ASSESSING THE SOCIOECONOMIC GRADIENT OF WALKING SPEED AS A MEASURE OF GENERAL HEALTH AMONG OLDER ADULTS USING THE CANADIAN LONGITUDINAL STUDY ON AGING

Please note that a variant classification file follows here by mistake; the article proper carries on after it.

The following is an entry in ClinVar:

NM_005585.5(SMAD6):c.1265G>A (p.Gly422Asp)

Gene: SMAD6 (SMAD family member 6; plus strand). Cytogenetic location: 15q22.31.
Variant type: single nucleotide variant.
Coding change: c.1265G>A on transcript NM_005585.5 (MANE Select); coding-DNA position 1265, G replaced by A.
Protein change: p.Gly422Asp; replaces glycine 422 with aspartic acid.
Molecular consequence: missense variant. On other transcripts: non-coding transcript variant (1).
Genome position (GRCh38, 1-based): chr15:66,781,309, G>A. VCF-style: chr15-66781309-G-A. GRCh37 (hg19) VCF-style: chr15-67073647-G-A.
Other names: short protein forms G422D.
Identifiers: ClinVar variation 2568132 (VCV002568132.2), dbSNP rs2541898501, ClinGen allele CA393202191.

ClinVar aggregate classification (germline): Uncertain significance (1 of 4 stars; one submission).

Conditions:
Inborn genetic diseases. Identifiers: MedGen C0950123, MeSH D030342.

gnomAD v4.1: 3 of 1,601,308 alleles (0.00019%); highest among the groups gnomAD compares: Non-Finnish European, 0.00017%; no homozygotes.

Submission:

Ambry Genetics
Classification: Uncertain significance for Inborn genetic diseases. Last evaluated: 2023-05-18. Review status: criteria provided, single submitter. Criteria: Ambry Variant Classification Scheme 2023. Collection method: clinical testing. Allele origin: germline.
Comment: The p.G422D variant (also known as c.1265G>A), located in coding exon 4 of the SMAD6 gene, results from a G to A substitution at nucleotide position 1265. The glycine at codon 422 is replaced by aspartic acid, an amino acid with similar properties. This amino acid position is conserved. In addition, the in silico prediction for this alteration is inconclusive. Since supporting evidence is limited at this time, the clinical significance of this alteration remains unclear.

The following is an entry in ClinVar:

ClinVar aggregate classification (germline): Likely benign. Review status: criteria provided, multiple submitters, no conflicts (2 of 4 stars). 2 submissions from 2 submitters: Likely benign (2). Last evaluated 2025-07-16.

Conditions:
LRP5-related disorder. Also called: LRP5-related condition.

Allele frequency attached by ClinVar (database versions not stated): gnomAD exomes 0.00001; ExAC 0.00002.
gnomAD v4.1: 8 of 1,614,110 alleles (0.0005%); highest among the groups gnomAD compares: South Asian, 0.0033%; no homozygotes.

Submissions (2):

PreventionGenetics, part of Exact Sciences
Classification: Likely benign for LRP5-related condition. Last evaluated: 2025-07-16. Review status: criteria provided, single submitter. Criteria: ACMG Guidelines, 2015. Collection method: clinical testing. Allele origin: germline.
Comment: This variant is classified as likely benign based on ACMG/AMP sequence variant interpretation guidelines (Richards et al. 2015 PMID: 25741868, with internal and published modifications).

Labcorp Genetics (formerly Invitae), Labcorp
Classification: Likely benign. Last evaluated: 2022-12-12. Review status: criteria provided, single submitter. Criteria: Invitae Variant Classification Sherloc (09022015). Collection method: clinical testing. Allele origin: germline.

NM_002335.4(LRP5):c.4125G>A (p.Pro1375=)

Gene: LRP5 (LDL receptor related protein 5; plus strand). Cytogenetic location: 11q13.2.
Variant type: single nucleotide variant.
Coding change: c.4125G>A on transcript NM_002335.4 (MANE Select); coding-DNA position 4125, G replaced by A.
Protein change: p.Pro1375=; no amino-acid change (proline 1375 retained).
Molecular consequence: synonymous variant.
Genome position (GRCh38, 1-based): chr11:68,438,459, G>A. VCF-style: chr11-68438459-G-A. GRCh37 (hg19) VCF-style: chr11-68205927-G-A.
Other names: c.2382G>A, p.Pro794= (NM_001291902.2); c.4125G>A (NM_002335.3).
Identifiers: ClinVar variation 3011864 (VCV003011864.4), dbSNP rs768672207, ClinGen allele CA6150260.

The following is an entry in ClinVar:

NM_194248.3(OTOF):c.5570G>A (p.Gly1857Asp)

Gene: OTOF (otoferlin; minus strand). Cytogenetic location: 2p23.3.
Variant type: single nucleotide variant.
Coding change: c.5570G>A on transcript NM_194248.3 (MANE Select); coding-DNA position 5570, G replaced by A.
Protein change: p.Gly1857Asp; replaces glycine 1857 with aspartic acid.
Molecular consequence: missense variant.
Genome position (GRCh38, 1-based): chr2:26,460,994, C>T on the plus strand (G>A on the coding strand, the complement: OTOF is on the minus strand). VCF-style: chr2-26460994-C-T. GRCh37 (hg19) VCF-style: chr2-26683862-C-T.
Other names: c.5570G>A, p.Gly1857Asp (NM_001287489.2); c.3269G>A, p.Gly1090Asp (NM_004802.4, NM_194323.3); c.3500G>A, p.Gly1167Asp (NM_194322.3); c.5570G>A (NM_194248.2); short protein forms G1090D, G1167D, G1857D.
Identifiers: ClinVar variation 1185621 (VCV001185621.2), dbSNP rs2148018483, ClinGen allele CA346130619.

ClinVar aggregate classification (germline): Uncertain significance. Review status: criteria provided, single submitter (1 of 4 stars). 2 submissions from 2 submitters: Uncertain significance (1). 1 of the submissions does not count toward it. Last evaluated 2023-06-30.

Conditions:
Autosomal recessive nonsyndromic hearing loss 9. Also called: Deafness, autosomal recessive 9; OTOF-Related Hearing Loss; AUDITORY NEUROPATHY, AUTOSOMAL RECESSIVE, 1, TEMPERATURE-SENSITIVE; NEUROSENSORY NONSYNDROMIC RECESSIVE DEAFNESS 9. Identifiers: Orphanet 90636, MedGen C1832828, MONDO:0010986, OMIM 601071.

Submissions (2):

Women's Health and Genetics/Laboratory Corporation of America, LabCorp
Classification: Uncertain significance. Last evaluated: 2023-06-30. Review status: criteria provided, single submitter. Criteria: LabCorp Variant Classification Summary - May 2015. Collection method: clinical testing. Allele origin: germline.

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Background: As the Canadian population ages understanding inequality in health among older adults is critical, and identifying good measures of health to assess the socioeconomic gradient of health among older adults is essential. Walking speed is an objective measure of health and attracting increasing attention as a potentially useful measure of general health among older adults. The goal of this project was to explore the use of walking speed as a measure of health in the assessment of the socioeconomic gradient among older adults in Canada. Methods: With a sample of 25,064 observations (50.60% female) from the first follow-up data of the Canadian Longitudinal Study on Aging Comprehensive, we used separate Ordinary Least Squares (OLS) regression models to assess associations between walking speed and other measures of health (frailty, number of chronic conditions, activities of daily living, and self-rated health) and to examine the association between walking speed and socioeconomic status adjusting for demographic, anthropometric, health behaviour, social, and geographic variables. Walking speed was measured by a 4-meter timed walk. Results: The mean walking speed of the sample was 0.98 m/s (SD =0.18). Walking speed was clinically and statistically significantly associated with frailty. Walking speed exhibited an independent, statistically significant socioeconomic gradient with the highest income category walking on average 0.06 m/s (99% CI: 0.039, 0.082) faster than the lowest income category. Policy Implications: Our findings suggest that walking speed is a useful measure of health in the assessment of health inequality among older adults. Walking speed can be considered as a simpler alternative to frailty and an objective measure alternative to the popular subjective measure of self-rated health. Identifying the usefulness of walking speed, this study filled an important gap in the health measurement and health inequality literature and expands an option for policy makers and researchers to accurately depict the distribution of health in the aging population.